I want to make myself some compost “tea” from my bun’s poop for my potted veggies, since I rent and thus can’t have a bin =[

    do you know what a good water/poop ratio is?

    • Tamsin says:

      I’m not sure if there is a consensus on that. Some people add a lot of poop and dilute, others less to start with. I’d try an inch or two of poop in the bottom of a bucket of water.

      The other option is to just add enough water for them to soak it up and turn to mush and spread that about. They’ll work in quicker that way.

  5. Sue says:

    Wild bunnies
    Hi
    I have been really interested in your blogs as I too have wild bunnies so it has been really nice to see how Scamp behaves. I was given 3 at around 1-2 weeks old and read as much as I could about caring for them. One was burnt from a fire and I intended to only keep them until the fire area was extinguished. Unfortunately the deep snow came and stayed four weeks and they were too tame. Everything I read advised it was too late to expect them to cope in the wild. Surprisingly all 3 lived and are happily eating their way through our conservatory! They have a 2 storey hutch and run but come out for a few hours each night and are very hard to get back in hutch. I need to move them outside in more appropriate housing and want to go for hutch in shed with attached run. With your experience, do you think any kind of wooden construction will keep them in or are they destined for freedom? They are about 6 months now, all girls and juhst lovely. Bit skinny though! Any advice?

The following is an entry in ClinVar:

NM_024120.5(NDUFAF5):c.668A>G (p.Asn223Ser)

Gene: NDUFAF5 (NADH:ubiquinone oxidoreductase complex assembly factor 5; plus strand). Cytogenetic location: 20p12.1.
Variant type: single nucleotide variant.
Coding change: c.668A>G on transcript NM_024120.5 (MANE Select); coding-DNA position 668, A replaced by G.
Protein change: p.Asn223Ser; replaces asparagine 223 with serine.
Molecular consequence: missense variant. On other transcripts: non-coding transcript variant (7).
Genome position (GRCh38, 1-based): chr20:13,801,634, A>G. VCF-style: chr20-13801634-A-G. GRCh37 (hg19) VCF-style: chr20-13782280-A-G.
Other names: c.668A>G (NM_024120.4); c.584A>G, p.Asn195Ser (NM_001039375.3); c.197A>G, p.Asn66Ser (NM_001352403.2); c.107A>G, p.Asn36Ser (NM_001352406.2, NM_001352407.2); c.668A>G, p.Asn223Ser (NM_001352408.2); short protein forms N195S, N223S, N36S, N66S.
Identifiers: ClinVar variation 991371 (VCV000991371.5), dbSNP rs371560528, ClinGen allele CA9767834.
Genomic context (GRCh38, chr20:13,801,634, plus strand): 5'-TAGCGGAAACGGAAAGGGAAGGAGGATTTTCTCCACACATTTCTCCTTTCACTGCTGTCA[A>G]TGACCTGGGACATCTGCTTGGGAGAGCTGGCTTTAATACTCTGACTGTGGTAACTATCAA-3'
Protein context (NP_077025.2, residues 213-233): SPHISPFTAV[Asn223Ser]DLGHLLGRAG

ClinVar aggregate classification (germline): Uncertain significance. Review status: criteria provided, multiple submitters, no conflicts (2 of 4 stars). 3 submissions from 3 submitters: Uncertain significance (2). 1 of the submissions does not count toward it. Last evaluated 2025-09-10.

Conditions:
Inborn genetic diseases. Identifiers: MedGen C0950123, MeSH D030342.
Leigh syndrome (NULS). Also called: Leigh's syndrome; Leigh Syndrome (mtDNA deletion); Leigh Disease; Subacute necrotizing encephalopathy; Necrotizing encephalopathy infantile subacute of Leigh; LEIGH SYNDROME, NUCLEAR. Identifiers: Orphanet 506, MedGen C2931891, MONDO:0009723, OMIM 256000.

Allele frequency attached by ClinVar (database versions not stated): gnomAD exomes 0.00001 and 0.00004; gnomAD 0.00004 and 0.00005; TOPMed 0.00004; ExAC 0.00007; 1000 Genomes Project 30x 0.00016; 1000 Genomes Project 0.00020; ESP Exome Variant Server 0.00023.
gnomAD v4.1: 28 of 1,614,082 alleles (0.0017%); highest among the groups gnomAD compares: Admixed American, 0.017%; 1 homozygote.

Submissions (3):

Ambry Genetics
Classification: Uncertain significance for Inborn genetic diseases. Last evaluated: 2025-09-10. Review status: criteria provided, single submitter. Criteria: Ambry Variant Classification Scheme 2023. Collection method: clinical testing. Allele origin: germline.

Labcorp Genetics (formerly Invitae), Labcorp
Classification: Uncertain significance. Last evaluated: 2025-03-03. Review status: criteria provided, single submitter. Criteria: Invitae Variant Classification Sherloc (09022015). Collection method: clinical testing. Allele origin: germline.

Sue

    • Tamsin says:

      Scamp is certainly a good chewer. I don’t think wood on it’s own would work but you could certainly go for a wooden construction and then line the bottom 2′ with weld mesh to prevent chewing. A shed with an aviary or run would definitely suit them. Keep in mind the floor will need lining with mesh too or they’ll dig out. I’d be tempted to either bury the mesh a bit so they could still dig or put the mesh down and then add a pile of soil for digging.

      I imagine Scamp’s a little tamer because I had him that little bit younger and he’s not got other rabbits to learn rabbit behaviour with. His instincts are useless, he just wondered up to our cat and sniffed her the first time he saw her.